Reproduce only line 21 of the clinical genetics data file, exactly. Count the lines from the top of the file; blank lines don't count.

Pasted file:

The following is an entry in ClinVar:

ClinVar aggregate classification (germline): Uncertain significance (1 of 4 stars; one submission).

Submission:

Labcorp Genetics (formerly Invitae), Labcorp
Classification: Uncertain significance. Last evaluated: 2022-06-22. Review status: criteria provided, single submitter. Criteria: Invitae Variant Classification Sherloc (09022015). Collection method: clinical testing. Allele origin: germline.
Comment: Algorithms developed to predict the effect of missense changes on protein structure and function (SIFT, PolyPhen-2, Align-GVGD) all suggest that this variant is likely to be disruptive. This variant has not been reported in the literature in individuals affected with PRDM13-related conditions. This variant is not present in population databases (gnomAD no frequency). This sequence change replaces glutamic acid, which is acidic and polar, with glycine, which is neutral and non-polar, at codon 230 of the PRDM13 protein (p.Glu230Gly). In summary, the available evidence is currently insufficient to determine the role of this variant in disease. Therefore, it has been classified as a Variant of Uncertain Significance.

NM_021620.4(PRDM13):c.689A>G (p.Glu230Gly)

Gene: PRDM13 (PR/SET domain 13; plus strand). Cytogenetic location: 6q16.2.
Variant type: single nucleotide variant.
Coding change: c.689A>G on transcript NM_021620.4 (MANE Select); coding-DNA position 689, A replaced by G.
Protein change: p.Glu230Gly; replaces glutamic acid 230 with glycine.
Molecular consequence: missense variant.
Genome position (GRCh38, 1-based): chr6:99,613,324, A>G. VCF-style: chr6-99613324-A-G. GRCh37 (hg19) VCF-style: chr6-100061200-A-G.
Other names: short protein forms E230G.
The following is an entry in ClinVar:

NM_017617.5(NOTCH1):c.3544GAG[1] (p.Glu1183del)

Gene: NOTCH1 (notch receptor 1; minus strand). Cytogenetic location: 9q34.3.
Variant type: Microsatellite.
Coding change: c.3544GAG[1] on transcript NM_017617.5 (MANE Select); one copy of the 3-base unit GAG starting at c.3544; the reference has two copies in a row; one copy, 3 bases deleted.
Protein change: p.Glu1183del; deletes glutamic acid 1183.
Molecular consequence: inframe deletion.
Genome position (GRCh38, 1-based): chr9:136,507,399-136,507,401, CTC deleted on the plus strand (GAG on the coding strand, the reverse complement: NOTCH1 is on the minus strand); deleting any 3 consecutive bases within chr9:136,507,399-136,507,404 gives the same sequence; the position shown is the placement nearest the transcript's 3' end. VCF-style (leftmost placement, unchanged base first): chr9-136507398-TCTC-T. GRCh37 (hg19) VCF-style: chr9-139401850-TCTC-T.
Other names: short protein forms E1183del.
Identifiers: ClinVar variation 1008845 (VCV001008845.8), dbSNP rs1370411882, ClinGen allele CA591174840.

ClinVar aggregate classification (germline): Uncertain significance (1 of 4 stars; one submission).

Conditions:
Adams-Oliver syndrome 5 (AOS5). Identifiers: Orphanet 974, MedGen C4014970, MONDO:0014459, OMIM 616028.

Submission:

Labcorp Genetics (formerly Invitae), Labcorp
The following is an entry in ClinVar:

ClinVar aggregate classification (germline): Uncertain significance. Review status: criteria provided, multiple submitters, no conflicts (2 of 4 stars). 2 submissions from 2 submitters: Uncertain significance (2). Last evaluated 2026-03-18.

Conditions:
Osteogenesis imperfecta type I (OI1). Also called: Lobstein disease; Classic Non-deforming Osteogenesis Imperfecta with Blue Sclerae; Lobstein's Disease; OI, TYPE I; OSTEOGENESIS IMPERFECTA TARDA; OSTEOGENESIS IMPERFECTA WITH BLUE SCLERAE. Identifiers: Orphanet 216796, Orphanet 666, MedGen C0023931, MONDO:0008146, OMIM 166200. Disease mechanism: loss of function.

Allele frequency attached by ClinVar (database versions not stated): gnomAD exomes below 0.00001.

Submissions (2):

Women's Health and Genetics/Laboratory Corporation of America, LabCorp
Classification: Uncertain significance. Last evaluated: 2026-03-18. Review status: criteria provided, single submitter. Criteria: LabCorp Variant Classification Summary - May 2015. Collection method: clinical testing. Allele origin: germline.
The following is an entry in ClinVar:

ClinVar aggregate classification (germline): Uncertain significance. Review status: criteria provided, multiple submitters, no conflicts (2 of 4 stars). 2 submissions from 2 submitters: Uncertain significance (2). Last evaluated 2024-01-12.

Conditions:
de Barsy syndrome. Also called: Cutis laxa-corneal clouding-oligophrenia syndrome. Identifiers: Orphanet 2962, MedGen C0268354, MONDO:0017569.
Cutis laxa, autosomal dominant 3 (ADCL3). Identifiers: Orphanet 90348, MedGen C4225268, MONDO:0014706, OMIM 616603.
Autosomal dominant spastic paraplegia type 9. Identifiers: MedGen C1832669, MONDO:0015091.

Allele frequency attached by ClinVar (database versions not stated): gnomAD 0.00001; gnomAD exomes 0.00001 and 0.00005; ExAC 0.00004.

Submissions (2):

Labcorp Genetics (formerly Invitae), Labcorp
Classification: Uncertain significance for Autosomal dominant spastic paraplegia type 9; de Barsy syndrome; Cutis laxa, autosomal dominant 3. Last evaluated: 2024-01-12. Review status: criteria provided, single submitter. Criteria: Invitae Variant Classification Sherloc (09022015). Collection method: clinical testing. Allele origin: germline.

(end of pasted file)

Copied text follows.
Molecular consequence: inframe deletion.